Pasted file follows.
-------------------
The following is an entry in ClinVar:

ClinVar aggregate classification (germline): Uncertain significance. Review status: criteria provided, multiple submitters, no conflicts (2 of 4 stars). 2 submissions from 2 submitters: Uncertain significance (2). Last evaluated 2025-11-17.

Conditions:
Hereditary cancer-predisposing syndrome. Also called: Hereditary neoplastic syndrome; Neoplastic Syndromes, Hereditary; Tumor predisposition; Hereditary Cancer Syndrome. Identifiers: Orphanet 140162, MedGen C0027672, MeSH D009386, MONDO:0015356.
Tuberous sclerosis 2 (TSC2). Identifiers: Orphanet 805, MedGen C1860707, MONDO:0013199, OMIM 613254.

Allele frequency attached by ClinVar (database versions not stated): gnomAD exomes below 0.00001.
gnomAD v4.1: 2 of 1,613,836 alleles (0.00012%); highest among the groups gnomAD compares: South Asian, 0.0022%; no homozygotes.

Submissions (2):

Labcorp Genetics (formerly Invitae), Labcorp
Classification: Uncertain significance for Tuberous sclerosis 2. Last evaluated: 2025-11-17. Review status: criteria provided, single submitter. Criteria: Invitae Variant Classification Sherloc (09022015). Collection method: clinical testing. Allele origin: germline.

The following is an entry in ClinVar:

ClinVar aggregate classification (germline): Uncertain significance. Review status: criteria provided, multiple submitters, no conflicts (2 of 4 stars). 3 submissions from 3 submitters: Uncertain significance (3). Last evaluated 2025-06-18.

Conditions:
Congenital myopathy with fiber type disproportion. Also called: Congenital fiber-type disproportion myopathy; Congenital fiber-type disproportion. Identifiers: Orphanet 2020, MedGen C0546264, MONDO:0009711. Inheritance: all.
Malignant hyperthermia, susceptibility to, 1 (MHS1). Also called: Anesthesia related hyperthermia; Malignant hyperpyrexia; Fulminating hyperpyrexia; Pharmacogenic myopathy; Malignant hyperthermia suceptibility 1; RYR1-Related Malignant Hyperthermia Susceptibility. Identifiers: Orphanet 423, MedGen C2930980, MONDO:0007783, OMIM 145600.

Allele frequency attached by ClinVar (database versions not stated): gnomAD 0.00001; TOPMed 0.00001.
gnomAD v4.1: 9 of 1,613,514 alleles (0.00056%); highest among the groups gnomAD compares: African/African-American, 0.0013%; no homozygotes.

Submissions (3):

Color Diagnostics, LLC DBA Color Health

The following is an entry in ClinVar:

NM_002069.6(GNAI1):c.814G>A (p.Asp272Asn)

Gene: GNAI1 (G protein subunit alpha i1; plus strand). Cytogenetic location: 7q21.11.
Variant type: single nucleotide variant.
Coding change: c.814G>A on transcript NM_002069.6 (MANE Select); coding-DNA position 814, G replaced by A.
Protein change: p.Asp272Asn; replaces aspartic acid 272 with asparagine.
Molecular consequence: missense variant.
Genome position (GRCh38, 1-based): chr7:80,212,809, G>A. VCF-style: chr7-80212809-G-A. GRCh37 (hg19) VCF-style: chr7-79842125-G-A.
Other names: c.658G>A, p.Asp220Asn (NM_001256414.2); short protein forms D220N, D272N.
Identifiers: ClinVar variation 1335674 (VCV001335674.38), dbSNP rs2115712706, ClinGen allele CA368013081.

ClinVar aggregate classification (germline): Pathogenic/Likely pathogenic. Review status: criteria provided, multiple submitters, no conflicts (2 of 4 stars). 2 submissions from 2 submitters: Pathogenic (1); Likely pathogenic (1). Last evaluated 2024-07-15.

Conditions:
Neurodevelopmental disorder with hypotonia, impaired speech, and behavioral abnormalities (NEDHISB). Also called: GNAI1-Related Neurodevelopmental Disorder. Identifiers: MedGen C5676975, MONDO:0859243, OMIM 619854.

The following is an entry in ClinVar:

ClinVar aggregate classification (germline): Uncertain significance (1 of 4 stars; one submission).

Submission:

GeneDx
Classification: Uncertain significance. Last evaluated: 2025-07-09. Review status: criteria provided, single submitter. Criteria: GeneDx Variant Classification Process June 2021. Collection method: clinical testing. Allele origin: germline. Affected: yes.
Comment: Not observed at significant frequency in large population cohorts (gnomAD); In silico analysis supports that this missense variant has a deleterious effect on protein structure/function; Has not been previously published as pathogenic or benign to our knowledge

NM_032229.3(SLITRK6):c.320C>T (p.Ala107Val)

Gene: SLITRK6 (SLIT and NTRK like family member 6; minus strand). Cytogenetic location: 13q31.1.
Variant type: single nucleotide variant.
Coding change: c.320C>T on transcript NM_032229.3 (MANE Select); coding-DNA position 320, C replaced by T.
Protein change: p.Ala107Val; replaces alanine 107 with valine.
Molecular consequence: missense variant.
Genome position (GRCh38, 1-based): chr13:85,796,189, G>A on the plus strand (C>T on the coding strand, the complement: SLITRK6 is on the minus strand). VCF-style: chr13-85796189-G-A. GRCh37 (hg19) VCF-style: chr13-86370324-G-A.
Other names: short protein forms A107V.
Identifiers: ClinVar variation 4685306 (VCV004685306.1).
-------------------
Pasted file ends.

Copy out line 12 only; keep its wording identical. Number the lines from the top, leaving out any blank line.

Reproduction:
ClinVar aggregate classification (germline): Uncertain significance. Review status: criteria provided, multiple submitters, no conflicts (2 of 4 stars). 3 submissions from 3 submitters: Uncertain significance (3). Last evaluated 2025-06-18.